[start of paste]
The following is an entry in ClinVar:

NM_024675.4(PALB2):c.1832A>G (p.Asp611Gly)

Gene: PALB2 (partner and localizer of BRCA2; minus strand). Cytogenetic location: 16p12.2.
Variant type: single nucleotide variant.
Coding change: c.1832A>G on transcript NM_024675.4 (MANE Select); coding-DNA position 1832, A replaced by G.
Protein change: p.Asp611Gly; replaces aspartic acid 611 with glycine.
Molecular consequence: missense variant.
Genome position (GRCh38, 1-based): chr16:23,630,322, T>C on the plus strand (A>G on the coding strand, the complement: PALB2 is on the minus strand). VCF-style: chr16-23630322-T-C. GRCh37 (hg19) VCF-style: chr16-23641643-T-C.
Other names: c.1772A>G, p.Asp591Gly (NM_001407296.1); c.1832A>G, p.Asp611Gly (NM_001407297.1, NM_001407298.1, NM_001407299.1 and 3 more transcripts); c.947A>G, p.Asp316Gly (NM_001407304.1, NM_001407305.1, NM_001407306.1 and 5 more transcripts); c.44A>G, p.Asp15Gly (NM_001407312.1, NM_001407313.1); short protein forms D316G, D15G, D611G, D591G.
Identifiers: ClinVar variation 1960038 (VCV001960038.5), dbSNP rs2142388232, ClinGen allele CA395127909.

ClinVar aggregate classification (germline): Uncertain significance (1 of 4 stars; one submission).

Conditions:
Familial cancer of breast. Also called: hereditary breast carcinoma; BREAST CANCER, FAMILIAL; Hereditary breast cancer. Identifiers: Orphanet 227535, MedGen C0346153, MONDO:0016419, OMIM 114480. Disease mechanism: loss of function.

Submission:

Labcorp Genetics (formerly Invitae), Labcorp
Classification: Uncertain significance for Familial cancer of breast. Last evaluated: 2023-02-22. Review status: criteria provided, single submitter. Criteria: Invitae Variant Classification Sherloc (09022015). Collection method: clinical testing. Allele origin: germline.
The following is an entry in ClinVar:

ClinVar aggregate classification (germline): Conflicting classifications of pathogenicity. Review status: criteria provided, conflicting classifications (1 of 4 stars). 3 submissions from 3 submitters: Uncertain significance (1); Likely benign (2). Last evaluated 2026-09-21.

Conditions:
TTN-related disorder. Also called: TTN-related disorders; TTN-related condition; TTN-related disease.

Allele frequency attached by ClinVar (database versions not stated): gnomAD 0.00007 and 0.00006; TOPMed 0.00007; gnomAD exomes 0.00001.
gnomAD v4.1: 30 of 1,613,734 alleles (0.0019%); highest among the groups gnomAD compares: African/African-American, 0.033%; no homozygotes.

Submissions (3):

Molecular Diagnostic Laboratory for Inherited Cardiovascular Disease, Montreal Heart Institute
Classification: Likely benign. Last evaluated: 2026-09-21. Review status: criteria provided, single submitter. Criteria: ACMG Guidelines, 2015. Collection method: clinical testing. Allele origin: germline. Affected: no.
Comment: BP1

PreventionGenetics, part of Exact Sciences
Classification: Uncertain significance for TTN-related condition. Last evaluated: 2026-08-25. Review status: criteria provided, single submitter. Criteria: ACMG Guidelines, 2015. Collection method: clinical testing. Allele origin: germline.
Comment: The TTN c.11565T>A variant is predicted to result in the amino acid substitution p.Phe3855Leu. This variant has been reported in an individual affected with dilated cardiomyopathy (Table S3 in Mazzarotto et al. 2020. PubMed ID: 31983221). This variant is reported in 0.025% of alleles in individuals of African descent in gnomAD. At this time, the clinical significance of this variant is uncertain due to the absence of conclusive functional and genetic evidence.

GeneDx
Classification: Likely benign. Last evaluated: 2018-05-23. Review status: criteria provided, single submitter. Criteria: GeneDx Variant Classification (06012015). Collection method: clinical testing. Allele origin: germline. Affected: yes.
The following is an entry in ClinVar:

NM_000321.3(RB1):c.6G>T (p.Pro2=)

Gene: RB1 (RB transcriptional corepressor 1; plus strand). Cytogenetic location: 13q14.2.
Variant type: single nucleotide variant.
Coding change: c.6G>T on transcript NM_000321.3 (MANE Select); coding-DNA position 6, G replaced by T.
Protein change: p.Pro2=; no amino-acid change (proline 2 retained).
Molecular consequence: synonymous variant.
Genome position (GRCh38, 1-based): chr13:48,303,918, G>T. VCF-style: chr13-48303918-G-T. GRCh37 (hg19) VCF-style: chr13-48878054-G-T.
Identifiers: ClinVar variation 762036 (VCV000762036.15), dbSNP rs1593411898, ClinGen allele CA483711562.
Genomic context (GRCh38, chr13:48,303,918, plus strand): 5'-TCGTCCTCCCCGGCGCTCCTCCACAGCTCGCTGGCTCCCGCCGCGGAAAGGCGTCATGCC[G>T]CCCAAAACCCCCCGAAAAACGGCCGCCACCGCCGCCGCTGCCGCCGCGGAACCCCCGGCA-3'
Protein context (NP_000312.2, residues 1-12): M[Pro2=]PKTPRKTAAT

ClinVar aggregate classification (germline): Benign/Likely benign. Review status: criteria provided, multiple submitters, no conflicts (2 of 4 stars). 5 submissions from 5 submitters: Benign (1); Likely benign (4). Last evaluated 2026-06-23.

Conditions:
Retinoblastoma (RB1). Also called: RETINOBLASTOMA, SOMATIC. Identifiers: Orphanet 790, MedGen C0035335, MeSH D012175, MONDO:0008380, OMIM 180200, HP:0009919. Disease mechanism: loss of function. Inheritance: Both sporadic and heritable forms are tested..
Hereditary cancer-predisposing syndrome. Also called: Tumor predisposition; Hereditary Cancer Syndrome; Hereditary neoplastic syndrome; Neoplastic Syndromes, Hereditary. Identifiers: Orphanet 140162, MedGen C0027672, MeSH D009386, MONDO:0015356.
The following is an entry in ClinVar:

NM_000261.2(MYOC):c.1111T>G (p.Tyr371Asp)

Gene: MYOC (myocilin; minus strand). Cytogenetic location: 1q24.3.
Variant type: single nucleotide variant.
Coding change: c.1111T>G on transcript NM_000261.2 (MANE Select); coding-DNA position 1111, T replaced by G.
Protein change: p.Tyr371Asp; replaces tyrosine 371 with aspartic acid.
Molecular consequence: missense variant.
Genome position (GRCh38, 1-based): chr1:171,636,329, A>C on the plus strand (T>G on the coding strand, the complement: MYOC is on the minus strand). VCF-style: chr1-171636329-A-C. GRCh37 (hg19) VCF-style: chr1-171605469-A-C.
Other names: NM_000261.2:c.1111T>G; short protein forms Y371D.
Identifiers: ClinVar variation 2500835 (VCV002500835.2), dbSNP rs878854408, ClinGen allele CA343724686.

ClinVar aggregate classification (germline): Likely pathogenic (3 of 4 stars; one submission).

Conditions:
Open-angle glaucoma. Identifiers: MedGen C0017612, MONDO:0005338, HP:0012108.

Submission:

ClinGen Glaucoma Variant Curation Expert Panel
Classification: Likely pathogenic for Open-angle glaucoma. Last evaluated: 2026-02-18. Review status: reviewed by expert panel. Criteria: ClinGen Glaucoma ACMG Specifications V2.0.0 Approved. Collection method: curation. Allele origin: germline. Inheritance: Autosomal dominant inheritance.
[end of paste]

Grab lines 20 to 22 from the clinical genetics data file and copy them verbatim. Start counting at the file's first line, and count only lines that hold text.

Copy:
TTN-related disorder. Also called: TTN-related disorders; TTN-related condition; TTN-related disease.

Allele frequency attached by ClinVar (database versions not stated): gnomAD 0.00007 and 0.00006; TOPMed 0.00007; gnomAD exomes 0.00001.
gnomAD v4.1: 30 of 1,613,734 alleles (0.0019%); highest among the groups gnomAD compares: African/African-American, 0.033%; no homozygotes.